Moving into more international territory, the hamburger (410 rubles, $13.50) was a spectacular sight, featuring both bacon and burger, as well as a mountainous hunk of Mozzarella and rings of roasted red onion, along with the obligatory lettuce and gherkin. The burger was very moist, which unfortunately made the bun disagreeably soggy. Despite this, it was refreshingly light for a hamburger, and the accompanying fries were a welcome surprise, in that they turned out to be chunky, British-style chips rather than American-style fries.

With a substantial wine menu as well as a range of fresh juices available for 200 rubles ($6.60) per 250 milliliters, Brera may not be a new gourmet Mecca, but as a smaller and reasonably priced café-bar with a relaxed atmosphere, it is a welcome addition to a district dominated by large and expensive eateries.





 


ALL ABOUT TOWN

Friday, Oct. 31


Put your grammar and logical thinking to the test in a fun and friendly environment during the British Book Centers Board Game Evening starting at 5 p.m. today. The event is free and all are welcome to attend.



Saturday, Nov. 1


The men and women who dedicate their lives to fitness get their chance to compete for the title of best body in Russia at todays Grand Prix Fitness House PRO, the nations premier bodybuilding competition. Not only will men and women be competing for thousands of dollars in prizes and a trip to represent their nation at Mr. Olympia but sporting goods and nutritional supplements will also be available for sale. Learn more about the culture of the Indian subcontinent during Diwali, the annual festival of lights that will be celebrated in St. Petersburg this weekend at the Culture Palace on Tambovskaya Ul. For 100 rubles ($2.40), festival-goers listen to Indian music, try on traditional Indian outfits and sample dishes highlighting the culinary diversity of the billion-plus people in the South Asian superpower.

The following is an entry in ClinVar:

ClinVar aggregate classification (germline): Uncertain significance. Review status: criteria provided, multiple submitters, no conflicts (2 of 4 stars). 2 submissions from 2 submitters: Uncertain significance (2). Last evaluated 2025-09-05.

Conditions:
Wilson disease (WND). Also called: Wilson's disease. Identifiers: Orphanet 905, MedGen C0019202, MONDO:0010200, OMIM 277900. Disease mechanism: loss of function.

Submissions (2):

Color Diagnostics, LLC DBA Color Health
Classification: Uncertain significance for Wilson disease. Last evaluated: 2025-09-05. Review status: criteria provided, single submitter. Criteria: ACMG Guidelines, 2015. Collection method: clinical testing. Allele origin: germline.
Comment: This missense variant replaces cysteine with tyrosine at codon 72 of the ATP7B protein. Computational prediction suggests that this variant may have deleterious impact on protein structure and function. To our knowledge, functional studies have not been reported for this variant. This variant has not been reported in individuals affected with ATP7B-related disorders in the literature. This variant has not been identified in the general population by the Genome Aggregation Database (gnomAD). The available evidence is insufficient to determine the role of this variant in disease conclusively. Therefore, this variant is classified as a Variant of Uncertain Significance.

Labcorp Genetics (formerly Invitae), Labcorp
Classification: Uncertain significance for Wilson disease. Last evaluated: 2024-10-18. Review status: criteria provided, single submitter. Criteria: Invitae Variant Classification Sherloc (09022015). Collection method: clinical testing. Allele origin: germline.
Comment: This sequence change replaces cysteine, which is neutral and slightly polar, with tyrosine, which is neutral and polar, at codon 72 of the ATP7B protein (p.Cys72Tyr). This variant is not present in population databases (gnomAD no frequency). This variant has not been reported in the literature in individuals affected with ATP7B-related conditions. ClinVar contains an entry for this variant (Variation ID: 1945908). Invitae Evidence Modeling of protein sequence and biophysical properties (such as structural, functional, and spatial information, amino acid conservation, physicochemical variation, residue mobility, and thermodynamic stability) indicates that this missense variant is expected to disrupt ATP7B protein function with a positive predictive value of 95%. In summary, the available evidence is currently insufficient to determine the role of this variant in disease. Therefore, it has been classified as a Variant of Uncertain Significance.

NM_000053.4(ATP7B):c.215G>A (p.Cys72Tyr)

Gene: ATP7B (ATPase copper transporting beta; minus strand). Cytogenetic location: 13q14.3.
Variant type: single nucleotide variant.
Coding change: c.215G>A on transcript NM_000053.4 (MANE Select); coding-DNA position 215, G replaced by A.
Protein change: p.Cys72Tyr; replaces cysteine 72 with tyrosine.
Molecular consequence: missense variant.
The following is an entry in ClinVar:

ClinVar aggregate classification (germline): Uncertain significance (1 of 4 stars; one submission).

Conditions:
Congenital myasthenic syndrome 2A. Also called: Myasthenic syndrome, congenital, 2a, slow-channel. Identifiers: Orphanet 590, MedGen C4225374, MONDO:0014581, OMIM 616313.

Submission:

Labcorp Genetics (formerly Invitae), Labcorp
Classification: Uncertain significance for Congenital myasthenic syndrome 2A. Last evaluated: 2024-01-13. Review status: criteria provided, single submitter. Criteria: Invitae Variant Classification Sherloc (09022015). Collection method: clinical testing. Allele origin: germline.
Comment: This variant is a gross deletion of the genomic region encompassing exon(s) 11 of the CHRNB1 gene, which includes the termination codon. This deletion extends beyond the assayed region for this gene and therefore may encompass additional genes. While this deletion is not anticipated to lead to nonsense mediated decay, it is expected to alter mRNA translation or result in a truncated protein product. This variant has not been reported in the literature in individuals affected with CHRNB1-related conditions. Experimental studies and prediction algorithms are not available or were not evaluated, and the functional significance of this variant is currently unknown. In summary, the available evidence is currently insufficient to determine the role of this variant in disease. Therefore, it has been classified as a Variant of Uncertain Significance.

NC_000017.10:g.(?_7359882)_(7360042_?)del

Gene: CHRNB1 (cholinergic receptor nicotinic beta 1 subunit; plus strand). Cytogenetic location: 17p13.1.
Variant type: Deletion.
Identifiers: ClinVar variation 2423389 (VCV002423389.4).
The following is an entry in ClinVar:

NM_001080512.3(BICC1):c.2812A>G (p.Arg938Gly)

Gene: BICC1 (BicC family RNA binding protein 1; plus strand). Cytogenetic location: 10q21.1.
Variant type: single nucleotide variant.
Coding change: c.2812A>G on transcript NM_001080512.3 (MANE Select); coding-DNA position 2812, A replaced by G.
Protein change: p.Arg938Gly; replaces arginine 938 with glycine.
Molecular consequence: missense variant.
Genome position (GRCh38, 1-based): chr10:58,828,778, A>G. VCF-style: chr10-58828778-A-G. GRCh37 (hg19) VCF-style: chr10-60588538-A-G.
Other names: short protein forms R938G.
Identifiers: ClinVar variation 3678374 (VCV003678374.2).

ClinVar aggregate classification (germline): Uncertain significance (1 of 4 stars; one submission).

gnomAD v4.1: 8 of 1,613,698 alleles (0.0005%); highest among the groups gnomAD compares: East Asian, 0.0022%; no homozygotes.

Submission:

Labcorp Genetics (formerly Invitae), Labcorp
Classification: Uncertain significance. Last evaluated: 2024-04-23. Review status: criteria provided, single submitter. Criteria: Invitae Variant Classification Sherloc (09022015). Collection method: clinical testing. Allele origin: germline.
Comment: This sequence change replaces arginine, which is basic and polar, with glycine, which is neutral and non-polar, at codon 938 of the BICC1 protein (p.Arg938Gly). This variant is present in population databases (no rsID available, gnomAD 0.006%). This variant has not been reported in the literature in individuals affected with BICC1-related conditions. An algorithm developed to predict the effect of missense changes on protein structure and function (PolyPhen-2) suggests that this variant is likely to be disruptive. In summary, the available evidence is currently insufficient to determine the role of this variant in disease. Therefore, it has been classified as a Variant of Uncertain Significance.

Sunday, Nov. 2


Check out the latest video and interactive games at the Gaming Festival at the Mayakovsky Library ending today. Meet with the developers of the popular and learn more about their work, or learn how to play one of their creations with the opportunity to ask the creators themselves about the exact rules.



Monday, Nov. 3


Non-athletes can get feed their need for competition without breaking a sweat at the Rock-Paper-Scissors tournament this evening at the Cube Bar at Lomonosova 1. Referees will judge the validity of each matchup award points to winners while the citys elite fight for the chance to be called the best of the best. Those hoping to play must arrange a team beforehand and pay 200 rubles ($4.80) to enter.



Tuesday, Nov. 4


Attend the premiere of Canadian director Xavier Dolans latest film Mommy at the Avrora theater this evening. The fifth picture from the 25-year-old, it is the story of an unruly teenager but the most alluring (or unappealing) aspect is the way the film was shot: in a 1:1 format that is more reminiscent of Instagram videos than cinematic art. Tickets cost 400 rubles ($9.60) and snacks and drinks will be available.